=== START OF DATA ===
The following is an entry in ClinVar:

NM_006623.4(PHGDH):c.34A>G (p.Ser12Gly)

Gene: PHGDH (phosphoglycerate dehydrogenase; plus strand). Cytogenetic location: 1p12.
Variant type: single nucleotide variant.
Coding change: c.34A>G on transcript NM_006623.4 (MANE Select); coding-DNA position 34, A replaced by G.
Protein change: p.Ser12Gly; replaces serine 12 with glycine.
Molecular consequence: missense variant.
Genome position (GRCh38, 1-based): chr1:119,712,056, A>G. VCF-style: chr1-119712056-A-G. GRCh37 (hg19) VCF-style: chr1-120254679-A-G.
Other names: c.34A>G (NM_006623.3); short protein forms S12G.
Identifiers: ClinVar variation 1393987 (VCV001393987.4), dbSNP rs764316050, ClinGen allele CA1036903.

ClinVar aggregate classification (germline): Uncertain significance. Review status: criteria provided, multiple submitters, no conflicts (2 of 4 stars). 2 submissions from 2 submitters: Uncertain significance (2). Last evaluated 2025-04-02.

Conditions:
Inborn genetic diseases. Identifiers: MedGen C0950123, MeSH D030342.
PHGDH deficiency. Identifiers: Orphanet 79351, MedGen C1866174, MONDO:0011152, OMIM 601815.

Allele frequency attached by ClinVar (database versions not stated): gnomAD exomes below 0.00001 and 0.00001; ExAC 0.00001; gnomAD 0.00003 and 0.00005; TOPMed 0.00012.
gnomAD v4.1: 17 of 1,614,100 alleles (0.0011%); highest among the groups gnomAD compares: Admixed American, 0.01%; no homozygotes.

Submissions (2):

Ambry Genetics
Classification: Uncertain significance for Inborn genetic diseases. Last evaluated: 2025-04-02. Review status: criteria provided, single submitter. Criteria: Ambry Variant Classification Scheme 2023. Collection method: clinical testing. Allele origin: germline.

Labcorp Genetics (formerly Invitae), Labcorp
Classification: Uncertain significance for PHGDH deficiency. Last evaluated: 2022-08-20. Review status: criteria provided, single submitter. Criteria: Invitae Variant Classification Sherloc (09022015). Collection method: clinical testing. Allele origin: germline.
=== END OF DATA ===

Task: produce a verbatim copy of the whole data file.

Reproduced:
The following is an entry in ClinVar:

NM_006623.4(PHGDH):c.34A>G (p.Ser12Gly)

Gene: PHGDH (phosphoglycerate dehydrogenase; plus strand). Cytogenetic location: 1p12.
Variant type: single nucleotide variant.
Coding change: c.34A>G on transcript NM_006623.4 (MANE Select); coding-DNA position 34, A replaced by G.
Protein change: p.Ser12Gly; replaces serine 12 with glycine.
Molecular consequence: missense variant.
Genome position (GRCh38, 1-based): chr1:119,712,056, A>G. VCF-style: chr1-119712056-A-G. GRCh37 (hg19) VCF-style: chr1-120254679-A-G.
Other names: c.34A>G (NM_006623.3); short protein forms S12G.
Identifiers: ClinVar variation 1393987 (VCV001393987.4), dbSNP rs764316050, ClinGen allele CA1036903.

ClinVar aggregate classification (germline): Uncertain significance. Review status: criteria provided, multiple submitters, no conflicts (2 of 4 stars). 2 submissions from 2 submitters: Uncertain significance (2). Last evaluated 2025-04-02.

Conditions:
Inborn genetic diseases. Identifiers: MedGen C0950123, MeSH D030342.
PHGDH deficiency. Identifiers: Orphanet 79351, MedGen C1866174, MONDO:0011152, OMIM 601815.

Allele frequency attached by ClinVar (database versions not stated): gnomAD exomes below 0.00001 and 0.00001; ExAC 0.00001; gnomAD 0.00003 and 0.00005; TOPMed 0.00012.
gnomAD v4.1: 17 of 1,614,100 alleles (0.0011%); highest among the groups gnomAD compares: Admixed American, 0.01%; no homozygotes.

Submissions (2):

Ambry Genetics
Classification: Uncertain significance for Inborn genetic diseases. Last evaluated: 2025-04-02. Review status: criteria provided, single submitter. Criteria: Ambry Variant Classification Scheme 2023. Collection method: clinical testing. Allele origin: germline.

Labcorp Genetics (formerly Invitae), Labcorp
Classification: Uncertain significance for PHGDH deficiency. Last evaluated: 2022-08-20. Review status: criteria provided, single submitter. Criteria: Invitae Variant Classification Sherloc (09022015). Collection method: clinical testing. Allele origin: germline.